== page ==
People on life-saving dialysis who had been living in fear since the start of the pandemic have now been vaccinated in record time.
Patients with kidney failure are extremely vulnerable to the virus yet are unable to shield because they need regular dialysis to stay alive.
Main image above: Cyril Phillips with renal pharmacist Lee White
Now hundreds of patients living across South West Wales have been given their first dose following a fast-moving operation coordinated by a specialist team based at Morriston Hospital.
They worked with renal staff across South West Wales to give the vaccine to patients who were attending their routine sessions in dialysis units ranging from Swansea to Aberystwyth.
Those first doses were delivered to around 400 patients within days, with a 99 per cent take-up and not a single dose wasted.
For people like Cyril Phillips, who has to travel from Maesteg to Morriston for regular dialysis, it has provided much-needed comfort.
“When they offered me the vaccine I said yes straight away because it provides reassurance,” said 87-year-old Mr Phillips.
“I wasn’t going to take my chances at my age. I may not have been fit enough to fight it.”
Renal pharmacist Lee White said: “I was thrilled to be able to offer Cyril his vaccine while he was on dialysis.”
The renal service is based at Morriston Hospital but its patients live across South West Wales. Some 1,200 dialysis treatments are carried out across the region every week.
This involves patients coming into one of the dialysis units in Swansea, Carmarthen, Haverfordwest and Aberystwyth and spending up to four hours on a dialysis machine.
Consultant renal pharmacist Chris Brown said that, when the pandemic struck, the patients were classed as clinically extremely vulnerable.
“Not only because of their kidney disease but because they were unable to shield and had to visit busy dialysis units three times a week for life-maintaining treatment,” he said.
“Data shows they have a much higher risk of death from Covid-19 than the general population.
“Someone aged 30 having in-centre dialysis has the same risk of death if they contract the virus as an 80-year-old in the general population. One patient told us they were living in fear.
Renal pharmacist Rachel Ashcroft said the time patients had to spend on dialysis made it hard to access community vaccination appointments
“So it was decided they would be offered the vaccine while they were attending their usual dialysis session,” she added.
A team was mobilised once the vaccine roll-out for clinically extremely vulnerable people was approved. Renal pharmacists at the main centre in Morriston buddied with a specialist nurse at each dialysis centre.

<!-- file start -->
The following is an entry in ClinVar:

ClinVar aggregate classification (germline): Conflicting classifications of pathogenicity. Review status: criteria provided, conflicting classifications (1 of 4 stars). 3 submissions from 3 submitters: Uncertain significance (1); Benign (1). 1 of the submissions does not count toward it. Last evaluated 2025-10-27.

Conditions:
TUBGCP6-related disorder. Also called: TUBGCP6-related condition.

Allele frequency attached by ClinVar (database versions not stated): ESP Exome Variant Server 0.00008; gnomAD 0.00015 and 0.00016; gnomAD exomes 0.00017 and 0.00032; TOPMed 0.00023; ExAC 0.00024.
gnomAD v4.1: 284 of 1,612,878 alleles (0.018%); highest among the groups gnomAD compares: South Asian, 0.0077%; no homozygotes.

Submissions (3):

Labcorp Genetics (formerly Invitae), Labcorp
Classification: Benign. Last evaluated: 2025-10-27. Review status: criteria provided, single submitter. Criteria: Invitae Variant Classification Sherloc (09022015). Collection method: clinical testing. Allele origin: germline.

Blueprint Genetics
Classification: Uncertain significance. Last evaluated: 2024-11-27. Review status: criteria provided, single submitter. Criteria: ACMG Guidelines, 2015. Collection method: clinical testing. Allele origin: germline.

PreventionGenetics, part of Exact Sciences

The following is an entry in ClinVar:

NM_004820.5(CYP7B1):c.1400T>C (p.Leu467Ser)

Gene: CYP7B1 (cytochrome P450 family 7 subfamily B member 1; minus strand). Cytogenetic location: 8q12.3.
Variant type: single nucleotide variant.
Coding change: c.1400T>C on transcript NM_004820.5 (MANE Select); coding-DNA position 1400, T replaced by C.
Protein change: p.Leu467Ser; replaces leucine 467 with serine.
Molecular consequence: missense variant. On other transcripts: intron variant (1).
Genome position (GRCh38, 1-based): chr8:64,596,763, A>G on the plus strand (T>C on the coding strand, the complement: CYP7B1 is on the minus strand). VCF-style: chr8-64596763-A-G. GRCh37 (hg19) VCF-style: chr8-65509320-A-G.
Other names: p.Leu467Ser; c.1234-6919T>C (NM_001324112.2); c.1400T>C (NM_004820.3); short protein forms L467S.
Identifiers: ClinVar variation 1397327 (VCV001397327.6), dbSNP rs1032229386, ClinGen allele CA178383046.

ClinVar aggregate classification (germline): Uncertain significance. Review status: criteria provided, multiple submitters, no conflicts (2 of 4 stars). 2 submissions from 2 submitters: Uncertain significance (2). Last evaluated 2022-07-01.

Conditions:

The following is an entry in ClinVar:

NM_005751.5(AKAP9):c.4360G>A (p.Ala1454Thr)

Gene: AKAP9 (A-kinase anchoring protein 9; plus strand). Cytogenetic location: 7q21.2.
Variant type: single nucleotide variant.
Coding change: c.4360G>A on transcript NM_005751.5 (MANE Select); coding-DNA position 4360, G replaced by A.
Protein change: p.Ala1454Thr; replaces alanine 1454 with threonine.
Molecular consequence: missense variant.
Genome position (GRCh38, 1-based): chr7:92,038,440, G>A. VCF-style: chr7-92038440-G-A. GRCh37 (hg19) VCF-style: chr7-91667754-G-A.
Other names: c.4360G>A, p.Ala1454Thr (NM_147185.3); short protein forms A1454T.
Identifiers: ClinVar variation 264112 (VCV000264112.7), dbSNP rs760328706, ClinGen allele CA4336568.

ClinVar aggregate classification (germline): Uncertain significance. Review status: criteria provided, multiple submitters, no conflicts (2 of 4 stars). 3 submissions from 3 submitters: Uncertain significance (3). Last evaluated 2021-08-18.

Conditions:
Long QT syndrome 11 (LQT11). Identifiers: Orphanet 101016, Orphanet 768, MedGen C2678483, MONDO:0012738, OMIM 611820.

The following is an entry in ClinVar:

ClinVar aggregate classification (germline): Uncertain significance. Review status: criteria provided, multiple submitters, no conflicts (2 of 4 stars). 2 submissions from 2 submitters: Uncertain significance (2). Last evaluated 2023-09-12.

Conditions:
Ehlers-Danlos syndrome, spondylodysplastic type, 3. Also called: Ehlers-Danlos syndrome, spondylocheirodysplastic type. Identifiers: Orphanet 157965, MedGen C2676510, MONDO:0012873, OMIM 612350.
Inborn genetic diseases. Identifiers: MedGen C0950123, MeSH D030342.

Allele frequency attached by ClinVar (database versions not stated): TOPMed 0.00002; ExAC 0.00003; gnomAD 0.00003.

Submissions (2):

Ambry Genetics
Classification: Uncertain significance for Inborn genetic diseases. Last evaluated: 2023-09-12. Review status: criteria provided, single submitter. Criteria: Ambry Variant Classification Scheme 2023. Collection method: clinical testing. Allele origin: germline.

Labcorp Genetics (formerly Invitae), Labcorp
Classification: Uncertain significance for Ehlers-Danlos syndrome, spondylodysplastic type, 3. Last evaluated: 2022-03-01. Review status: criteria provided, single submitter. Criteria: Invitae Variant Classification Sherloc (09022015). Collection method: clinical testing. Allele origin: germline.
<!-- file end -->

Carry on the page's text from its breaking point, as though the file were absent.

With the nurses using their personal knowledge of their own patients, coupled with the renal pharmacy team’s digital prescribing expertise, all patients had their first dose within a matter of days.
“Around 99 per cent of patients consented to the vaccine, which is extremely high, and with not a drop wasted,” said Professor Brown (pictured right).
“This showed that, despite the challenges, administering the vaccine in dialysis units was certainly possible.
“Delivering such an effective programme that included units across the rural areas in Hywel Dda demonstrated to other dialysis centres across the UK that they could follow suit.
“The UK Renal Registry said we had done an excellent job in vaccinating our dialysis patients, describing it as the best in the country.”
Professor Brown said the dedicated staff that made up such a very special service had worked tirelessly throughout the pandemic.
“They have been under significant pressure, caring for people who rely on us,” he added. “Now the vaccination programme offers much-needed hope for better months ahead.”
Debbie Hopkins, sister at Morriston Hospital’s renal unit, said: “I remember clearly at the start of the pandemic the very real fear of what may lay ahead for our patients and the staff caring for them.
“That fear has been with us throughout.
“Every patient who has been given the vaccine is grateful to have had it on dialysis as it reduced their exposure to other areas and it is administered by a team who know them well.
“I am delighted we have been able to do this.”
The unit’s clinical lead nurse, Ann Phillips, added: “Our renal pharmacists have been exceptional to get this done so efficiently.
“They have shown such compassion in explaining to patients why they should have the vaccination and addressing any anxiety.
“One patient who had the vaccine on his 66th birthday told me this was the best present he could have wished for.”